Originally published August 12th 2019
You’ll get sore feet or fall over. The same principle applies if you’re doing something just because other people think you ‘should’
At the bank
I went with my mum to sort out her pin number at the bank. We ended up sorting a few things while we were there and the bank teller, Sue, also told us what we needed to do to sort out my dad’s account.
My mum’s village branch closed down a few years ago. We were really sad, all the staff knew mum and dad and rang my mum when my dad’s Alzheimer’s had him trying to empty all the money out – in cash. The village bank staff always went the extra mile, and prevented a number of disasters.
The post office started to accept the bank’s customers, but then it exploded!
Choosing what fits
So, now my mum goes to the commercial branch because she can park outside, even without her blue badge.
Despite it being a business bank, Mum likes it there.
Later on that day, Sue the teller, rang me about an appointment for my mum and suggested, if Mum wanted to, she could go to the main branch in town, where there were more staff, private areas to discuss sensitive issues like death certificates and she was less likely to have to wait.
There’s only one counter at the commercial branch and that’s where you have to conduct all your business, in front of everyone in the queue.
That’s the one for me
Of course it makes more sense to go to a bigger branch with more staff and some privacy. But what really matters to my mum?
We noticed in the short time we were in the commercial bank, that every single person had a cheery greeting for Sue, and a friendly chat while they conducted their business. She knew everyone, and treated them all professionally but with care.
She made me and mum feel like we were the only people in the building, despite the queue, as she advised us, gently, what to do next about dad.
It’s not just the parking that will encourage mum back to that branch, it’s the feeling. A sense of getting what she needs in a way that feels right.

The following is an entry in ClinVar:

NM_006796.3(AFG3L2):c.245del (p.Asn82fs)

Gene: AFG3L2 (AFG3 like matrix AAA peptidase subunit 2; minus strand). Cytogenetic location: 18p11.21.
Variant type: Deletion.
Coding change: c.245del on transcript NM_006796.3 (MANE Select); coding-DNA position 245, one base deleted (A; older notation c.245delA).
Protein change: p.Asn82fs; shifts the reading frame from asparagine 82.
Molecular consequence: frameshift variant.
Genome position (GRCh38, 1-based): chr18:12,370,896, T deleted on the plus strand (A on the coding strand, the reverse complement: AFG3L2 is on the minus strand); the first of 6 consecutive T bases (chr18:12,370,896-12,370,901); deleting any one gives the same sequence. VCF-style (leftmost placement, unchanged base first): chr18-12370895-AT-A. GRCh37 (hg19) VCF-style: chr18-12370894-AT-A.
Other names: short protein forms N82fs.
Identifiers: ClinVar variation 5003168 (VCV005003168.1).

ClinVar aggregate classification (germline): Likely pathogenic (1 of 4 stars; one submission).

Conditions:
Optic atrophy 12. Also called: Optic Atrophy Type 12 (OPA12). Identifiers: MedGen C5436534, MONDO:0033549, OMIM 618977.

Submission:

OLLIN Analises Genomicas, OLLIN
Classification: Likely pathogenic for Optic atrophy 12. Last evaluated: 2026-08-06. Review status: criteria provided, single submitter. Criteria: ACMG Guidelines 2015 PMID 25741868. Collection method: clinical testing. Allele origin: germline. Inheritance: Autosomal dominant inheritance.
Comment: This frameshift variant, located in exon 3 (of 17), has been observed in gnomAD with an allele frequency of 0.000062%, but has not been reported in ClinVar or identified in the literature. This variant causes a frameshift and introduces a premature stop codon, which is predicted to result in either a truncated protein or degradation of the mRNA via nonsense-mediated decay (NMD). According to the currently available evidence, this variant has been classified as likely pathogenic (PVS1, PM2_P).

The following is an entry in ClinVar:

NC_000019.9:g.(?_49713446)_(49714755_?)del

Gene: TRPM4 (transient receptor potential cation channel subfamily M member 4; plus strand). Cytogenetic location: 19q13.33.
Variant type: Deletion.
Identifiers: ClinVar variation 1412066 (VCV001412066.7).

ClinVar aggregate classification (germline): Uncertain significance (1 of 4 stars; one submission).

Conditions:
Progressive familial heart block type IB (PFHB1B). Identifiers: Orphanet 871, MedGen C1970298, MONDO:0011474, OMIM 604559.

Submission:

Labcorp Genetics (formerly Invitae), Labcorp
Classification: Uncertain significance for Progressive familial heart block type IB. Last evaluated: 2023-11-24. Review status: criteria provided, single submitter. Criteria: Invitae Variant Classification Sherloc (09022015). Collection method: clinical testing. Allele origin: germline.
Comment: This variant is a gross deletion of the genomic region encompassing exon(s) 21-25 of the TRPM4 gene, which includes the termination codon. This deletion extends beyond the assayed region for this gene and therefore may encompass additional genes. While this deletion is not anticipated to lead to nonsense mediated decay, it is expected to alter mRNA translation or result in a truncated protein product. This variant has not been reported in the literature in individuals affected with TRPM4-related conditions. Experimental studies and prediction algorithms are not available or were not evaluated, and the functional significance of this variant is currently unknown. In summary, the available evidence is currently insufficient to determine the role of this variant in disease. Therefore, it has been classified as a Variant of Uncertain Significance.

It might not be logical, sensible or make sense to someone else when she could seemingly get ‘better’ service in town.
How many times do you do something because it makes sense, or other people do it that way, or someone is telling you what’s best?
Sometimes people do a job for years that really doesn’t suit them, just because someone suggested it would suit them.
Sometimes we carry on doing something because it used to be ok but things have changed and now it doesn’t suit us anymore.
I took a six-man tent for a four day holiday, just for me. It made no sense, it was more than I needed. It was a bit of a monster to put up (to move across the field whilst erect lol!) and take down again. But it made me happy to feel like I’d got a little house away from home. It suited me fine.
I saw my lovely friend Rob the other day and he was telling me about his Gran moving to a care home. People assumed she’d be upset about losing her independence but actually she was excited about enjoying being around other people. Sometimes we want something others don’t understand. Rob’s Gran is looking forward to socialising and feeling in the middle of things again, after living alone for many years. (Thanks for permission to use that story, Rob, a perfect example!)
What suits you?
Are you still wearing shoes that don’t fit, or repeating habits that don’t make you feel good?
Let’s take a little time to notice some of those moments when we have a sense of what we want and might have just gone along with ‘logic’ instead of what we need most.
Have fun noticing, and making a choice that suits you,